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Women's Colleges Decline in U.S., Rise Globally

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Women's Colleges Decline in U.S., Rise Globally

Education

Women's Colleges Decline in U.S., Rise Globally

Women's Colleges Decline in U.S., Rise Globally

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There used to be more than 200 women's colleges in the U.S.; now there are about 60. But the few that are left are being used as a model for a growing number of women-only colleges overseas.

STEVE INSKEEP, host:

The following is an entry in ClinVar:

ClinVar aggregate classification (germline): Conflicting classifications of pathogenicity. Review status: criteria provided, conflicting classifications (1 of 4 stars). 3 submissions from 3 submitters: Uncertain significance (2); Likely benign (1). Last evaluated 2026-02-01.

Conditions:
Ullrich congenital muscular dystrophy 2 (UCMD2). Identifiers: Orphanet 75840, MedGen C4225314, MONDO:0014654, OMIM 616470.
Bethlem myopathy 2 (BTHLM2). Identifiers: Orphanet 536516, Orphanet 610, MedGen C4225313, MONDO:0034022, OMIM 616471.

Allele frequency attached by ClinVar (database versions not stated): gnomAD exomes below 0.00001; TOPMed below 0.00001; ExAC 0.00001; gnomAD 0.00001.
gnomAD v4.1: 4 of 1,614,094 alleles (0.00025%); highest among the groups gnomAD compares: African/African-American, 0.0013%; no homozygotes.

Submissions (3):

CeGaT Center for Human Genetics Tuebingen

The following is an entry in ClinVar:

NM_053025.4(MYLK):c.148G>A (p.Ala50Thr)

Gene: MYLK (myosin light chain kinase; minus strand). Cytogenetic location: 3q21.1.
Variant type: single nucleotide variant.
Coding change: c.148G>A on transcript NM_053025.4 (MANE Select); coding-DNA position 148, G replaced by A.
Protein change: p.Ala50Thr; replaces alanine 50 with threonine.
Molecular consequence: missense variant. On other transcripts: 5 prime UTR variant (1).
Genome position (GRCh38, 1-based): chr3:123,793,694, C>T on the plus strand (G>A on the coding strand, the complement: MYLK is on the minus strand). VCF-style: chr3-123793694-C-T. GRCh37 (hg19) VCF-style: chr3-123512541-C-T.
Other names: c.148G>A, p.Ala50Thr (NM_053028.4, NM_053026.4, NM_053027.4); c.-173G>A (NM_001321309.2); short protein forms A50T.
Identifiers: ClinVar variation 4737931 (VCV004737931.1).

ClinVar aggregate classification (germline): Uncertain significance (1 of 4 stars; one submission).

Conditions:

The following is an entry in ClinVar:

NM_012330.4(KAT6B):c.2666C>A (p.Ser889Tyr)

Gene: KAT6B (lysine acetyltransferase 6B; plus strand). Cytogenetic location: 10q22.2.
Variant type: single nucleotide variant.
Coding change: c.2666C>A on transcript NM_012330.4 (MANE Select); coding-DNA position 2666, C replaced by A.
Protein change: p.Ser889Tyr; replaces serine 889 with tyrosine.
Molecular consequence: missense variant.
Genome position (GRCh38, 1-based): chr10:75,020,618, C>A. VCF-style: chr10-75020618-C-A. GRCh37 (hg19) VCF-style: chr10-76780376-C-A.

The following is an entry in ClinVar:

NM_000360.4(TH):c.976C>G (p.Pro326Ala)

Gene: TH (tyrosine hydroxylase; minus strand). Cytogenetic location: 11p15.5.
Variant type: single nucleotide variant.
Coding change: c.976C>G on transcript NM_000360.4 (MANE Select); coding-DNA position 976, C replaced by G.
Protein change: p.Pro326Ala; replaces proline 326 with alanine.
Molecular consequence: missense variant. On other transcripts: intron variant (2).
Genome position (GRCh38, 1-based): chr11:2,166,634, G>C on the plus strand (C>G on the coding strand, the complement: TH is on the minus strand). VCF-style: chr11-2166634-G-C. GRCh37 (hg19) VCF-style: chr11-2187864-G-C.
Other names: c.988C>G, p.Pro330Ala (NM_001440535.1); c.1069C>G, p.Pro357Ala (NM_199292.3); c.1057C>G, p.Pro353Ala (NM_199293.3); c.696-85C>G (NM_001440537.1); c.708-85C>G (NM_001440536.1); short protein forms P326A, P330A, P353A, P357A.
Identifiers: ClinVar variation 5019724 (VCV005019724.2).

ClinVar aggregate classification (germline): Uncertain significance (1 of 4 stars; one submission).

And today's last word in business is about higher education for women. There used to be more than 200 women's colleges in the United States. Now there are only about 60. Fewer men's colleges, too; coed colleges dominate. The few women's colleges that are left are being used as a model for a growing number of women-only colleges overseas. Developing nations in Asia, Africa and the Middle East see educating women as a key to economic growth. And this year in Bangladesh, the Asian University for Women was established. In Zimbabwe, the Women's University in Africa was set up six years ago. Dubai Women's College was founded in 1989. There is some tradition here. In South Korea, there's a women's university that's been around more than 50 years, and it produced the country's first female prime minister.

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